Standard Lesson

Writing for Audience: The Revision Process in The Diary of Anne Frank

6 - 9
Lesson Plan Type
Standard Lesson
Estimated Time
Four 50-minute sessions
  • Preview
  • |
  • Standards
  • |
  • Resources & Preparation
  • |
  • Instructional Plan
  • |
  • Related Resources
  • |
  • Comments


After reading or viewing The Diary of Anne Frank, students will learn that while Anne Frank wrote a diary, she did not write it for herself.  By examining her original entries and comparing them to her revisions, one can witness the revision process in action.  Students will be able to identify what she revised as well as her intentions behind the revisions.  Students will assist one another with these revision strategies and will produce a journal entry for an audience other than themselves.

Featured Resources

From Theory to Practice

Students are frequently unmotivated or unable to revise based on comments from teachers from peers because they don't see the purpose behind such efforts.  Deborah Dean suggests "in helping students develop the conscious attention to audience that might help them build adaptive writing skills, teachers can provide writing opportunities that shift audiences-both real and fictional-and thus help students develop stances that fit the needs of different contexts" (88).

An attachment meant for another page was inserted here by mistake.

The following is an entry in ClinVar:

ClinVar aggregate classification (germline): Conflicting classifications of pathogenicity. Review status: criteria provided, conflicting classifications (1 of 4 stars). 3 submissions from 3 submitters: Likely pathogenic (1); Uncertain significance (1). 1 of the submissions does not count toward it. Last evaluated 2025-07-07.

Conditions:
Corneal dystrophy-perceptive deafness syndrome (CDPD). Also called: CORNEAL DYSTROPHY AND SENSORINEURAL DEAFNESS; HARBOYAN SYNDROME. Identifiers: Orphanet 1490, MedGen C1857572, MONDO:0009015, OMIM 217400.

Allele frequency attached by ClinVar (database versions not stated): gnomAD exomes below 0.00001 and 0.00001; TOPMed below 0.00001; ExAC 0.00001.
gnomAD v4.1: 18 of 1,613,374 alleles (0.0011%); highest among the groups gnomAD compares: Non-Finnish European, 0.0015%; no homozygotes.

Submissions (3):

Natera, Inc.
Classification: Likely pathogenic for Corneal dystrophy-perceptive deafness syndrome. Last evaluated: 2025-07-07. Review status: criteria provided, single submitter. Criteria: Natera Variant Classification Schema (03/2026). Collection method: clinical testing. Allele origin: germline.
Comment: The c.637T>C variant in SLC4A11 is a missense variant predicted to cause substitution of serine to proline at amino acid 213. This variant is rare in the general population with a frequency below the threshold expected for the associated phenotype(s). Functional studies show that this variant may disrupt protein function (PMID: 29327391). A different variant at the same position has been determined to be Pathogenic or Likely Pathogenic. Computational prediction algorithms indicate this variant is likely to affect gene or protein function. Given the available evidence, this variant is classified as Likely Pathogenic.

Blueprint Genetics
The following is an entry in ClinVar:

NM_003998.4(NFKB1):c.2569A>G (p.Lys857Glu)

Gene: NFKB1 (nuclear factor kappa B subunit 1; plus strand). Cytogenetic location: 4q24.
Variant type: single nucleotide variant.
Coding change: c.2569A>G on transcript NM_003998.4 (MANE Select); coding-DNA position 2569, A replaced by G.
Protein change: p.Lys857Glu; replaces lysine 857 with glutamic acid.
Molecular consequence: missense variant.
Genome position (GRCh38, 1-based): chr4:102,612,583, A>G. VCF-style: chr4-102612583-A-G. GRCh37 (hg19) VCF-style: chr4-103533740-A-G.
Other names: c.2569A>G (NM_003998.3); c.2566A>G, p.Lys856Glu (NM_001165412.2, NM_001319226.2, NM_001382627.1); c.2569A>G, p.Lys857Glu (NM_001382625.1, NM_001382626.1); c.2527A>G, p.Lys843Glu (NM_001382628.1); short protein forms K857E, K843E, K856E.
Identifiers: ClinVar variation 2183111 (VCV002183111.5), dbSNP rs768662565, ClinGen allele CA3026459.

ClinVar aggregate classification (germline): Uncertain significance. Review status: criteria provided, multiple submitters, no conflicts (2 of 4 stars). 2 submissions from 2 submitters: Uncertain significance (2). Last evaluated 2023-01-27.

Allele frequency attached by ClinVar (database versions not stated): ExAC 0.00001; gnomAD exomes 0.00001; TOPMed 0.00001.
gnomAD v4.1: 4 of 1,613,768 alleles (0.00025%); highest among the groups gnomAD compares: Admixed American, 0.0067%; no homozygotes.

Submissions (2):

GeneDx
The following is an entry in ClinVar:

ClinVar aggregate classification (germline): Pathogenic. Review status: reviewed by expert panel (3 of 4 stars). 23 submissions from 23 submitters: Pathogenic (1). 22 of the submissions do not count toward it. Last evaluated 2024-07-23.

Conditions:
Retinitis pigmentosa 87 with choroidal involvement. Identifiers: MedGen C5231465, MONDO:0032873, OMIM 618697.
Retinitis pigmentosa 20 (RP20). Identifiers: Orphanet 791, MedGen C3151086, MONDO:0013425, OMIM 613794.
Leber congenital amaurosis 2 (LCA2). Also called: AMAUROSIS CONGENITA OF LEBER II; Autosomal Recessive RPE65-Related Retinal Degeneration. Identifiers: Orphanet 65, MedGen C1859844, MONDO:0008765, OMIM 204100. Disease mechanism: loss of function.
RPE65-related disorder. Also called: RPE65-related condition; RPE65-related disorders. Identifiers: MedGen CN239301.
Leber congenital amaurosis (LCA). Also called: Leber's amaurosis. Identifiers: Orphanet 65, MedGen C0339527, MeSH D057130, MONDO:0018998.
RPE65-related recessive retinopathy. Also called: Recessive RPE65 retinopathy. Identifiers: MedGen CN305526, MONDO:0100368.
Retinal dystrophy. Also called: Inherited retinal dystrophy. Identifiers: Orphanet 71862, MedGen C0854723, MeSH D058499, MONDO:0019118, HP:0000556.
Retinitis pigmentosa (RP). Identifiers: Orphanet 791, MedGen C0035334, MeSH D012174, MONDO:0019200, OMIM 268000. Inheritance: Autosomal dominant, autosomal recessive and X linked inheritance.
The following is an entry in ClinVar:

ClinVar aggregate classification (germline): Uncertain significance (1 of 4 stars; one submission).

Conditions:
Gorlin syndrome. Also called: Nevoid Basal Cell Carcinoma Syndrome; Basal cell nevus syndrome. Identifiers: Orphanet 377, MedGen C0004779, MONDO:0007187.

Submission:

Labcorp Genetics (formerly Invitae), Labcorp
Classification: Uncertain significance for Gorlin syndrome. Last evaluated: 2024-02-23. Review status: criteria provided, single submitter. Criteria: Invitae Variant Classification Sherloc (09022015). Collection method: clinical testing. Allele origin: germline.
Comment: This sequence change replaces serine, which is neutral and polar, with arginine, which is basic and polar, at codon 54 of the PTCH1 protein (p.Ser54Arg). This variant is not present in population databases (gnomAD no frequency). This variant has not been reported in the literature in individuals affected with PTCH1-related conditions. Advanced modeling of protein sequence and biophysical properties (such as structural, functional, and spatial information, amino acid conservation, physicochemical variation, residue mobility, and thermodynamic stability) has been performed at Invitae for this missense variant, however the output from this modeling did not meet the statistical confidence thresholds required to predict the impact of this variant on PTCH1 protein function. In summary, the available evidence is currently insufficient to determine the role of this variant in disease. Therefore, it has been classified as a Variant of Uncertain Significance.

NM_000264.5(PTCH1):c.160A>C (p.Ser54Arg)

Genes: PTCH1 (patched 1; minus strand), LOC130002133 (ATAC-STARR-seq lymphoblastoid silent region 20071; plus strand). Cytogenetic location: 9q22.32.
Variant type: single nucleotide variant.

Further Reading

Common Core Standards

This resource has been aligned to the Common Core State Standards for states in which they have been adopted. If a state does not appear in the drop-down, CCSS alignments are forthcoming.

State Standards

This lesson has been aligned to standards in the following states. If a state does not appear in the drop-down, standard alignments are not currently available for that state.

NCTE/IRA National Standards for the English Language Arts

  • 1. Students read a wide range of print and nonprint texts to build an understanding of texts, of themselves, and of the cultures of the United States and the world; to acquire new information; to respond to the needs and demands of society and the workplace; and for personal fulfillment. Among these texts are fiction and nonfiction, classic and contemporary works.